Texas has a mixed bag of fuels to generate the state’s electricity. This includes natural gas (55 perent), coal/lignite (24 percent), wind (14 percent), nuclear (6 percent), and solar (1 percent).
But this mix will keep changing since Houston and some other Texas cities are “nonattainment” areas regarding air quality. So, carbon emissions will still need to be reduced whether you are concerned about “climate change” or not. Not good news for coal, particularly.
Another key factor: The Trump administration is likely to cut back on taxpayer subsidies for wind and solar.
So let me suggest an important addition to Texas fuel mix considerations, namely a new nuclear technology called small modular reactors (SMRs). These units are a fraction of the size of existing nuclear power plants.
Compared with the large plants, SMRs can be installed much faster, better matched to electricity demands, and are expected to be less expensive and safer.
Now consider an SMR being developed by NuScale, an Oregon-based nuclear company, which recently submitted the first application for certification of an SMR to the Nuclear Regulatory Commission.
The NuScale design is for a reactor that would generate 50 megawatts of electricity – smaller than one that powers a nuclear submarine. The SMR is designed so that it can be built in a factory, and shipped by truck, barge or railroad to a nuclear site for final assembly.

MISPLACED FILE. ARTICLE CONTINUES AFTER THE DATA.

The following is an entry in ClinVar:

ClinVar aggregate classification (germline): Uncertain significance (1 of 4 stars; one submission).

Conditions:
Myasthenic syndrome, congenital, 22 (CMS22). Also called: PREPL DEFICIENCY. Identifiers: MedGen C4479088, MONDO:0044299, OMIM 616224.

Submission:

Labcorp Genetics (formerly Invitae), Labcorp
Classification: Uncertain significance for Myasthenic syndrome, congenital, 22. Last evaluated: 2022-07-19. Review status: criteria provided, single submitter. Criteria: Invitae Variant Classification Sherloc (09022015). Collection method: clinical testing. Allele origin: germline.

As demand arises for more power, the owner could simply order additional modules. Up to 12 modules could be located alongside one another, producing 600 megawatts of electricity.
What’s more, each module would operate individually, so that when one is taken offline for refueling or maintenance, the others would continue generating power.
The SMR is a concept that appeals to Sen. Lisa Murkowski, R-Alaska, chair of the Senate Energy and Natural Resources Committee. At a hearing last year, Murkowski said she has “long supported and advocated for the development and deployment of small modular reactors,” with generating capacities of 300 megawatts or less. She said the use of SMRs could be a “game changer ” for the power business.
The major advantage of an SMR is its ability to produce a large amount of energy from a small amount of fuel. A 50-megawatt SMR has 1/20th as much fuel as a typical nuclear plant. And nuclear reactors, regardless of their size, generate electricity without carbon emissions or other air pollutants.
Also, safety matters. The NuScale SMR is designed with a safety system that uses natural forces like gravity and convection instead of pumps, enabling the reactor to automatically shut down, without the need for emergency supplies of water or electricity.
Nuclear power can be a major adjunct to natural gas for most of our electricity needs, but those who look to natural gas as the overwhelming fuel for electricity generation ignore the fact that there is no guarantee that cheaper and plentiful gas will last indefinitely. And keep in mind also that a very large amount of natural gas is needed in petrochemicals production and to heat our homes and businesses.
While wind and solar energy will have a role in providing electrical energy in some locations, they are far too variable to provide, 24 hours a day every day, the large amounts of base-load energy needed.
In Texas, now is the time to act to avoid future problems such as electricity shortages or excess carbon emissions. With the new SMRs, it seems possible we can have both inexpensive energy and a clean environment.